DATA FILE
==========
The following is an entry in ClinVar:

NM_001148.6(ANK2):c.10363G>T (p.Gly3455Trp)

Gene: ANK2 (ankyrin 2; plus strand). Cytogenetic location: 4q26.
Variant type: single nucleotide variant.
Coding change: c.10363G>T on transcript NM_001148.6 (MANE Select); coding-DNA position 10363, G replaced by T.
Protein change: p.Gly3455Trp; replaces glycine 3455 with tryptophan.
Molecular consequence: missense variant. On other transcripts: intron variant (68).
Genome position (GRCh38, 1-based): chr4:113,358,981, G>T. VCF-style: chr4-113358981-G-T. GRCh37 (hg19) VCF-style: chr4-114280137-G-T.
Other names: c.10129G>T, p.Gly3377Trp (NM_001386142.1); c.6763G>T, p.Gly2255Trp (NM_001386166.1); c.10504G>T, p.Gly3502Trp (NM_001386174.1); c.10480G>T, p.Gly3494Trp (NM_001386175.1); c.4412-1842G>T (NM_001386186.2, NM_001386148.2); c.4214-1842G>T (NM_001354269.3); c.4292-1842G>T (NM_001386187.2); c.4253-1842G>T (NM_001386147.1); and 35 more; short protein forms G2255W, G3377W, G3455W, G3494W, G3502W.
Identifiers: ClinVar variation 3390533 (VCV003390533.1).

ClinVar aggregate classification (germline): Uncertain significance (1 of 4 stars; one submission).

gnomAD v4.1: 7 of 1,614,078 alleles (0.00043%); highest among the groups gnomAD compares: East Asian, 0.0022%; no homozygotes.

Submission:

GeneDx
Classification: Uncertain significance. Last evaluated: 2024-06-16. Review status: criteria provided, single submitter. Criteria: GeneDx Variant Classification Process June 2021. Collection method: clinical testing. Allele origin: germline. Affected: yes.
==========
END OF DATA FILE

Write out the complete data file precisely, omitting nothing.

The following is an entry in ClinVar:

NM_001148.6(ANK2):c.10363G>T (p.Gly3455Trp)

Gene: ANK2 (ankyrin 2; plus strand). Cytogenetic location: 4q26.
Variant type: single nucleotide variant.
Coding change: c.10363G>T on transcript NM_001148.6 (MANE Select); coding-DNA position 10363, G replaced by T.
Protein change: p.Gly3455Trp; replaces glycine 3455 with tryptophan.
Molecular consequence: missense variant. On other transcripts: intron variant (68).
Genome position (GRCh38, 1-based): chr4:113,358,981, G>T. VCF-style: chr4-113358981-G-T. GRCh37 (hg19) VCF-style: chr4-114280137-G-T.
Other names: c.10129G>T, p.Gly3377Trp (NM_001386142.1); c.6763G>T, p.Gly2255Trp (NM_001386166.1); c.10504G>T, p.Gly3502Trp (NM_001386174.1); c.10480G>T, p.Gly3494Trp (NM_001386175.1); c.4412-1842G>T (NM_001386186.2, NM_001386148.2); c.4214-1842G>T (NM_001354269.3); c.4292-1842G>T (NM_001386187.2); c.4253-1842G>T (NM_001386147.1); and 35 more; short protein forms G2255W, G3377W, G3455W, G3494W, G3502W.
Identifiers: ClinVar variation 3390533 (VCV003390533.1).

ClinVar aggregate classification (germline): Uncertain significance (1 of 4 stars; one submission).

gnomAD v4.1: 7 of 1,614,078 alleles (0.00043%); highest among the groups gnomAD compares: East Asian, 0.0022%; no homozygotes.

Submission:

GeneDx
Classification: Uncertain significance. Last evaluated: 2024-06-16. Review status: criteria provided, single submitter. Criteria: GeneDx Variant Classification Process June 2021. Collection method: clinical testing. Allele origin: germline. Affected: yes.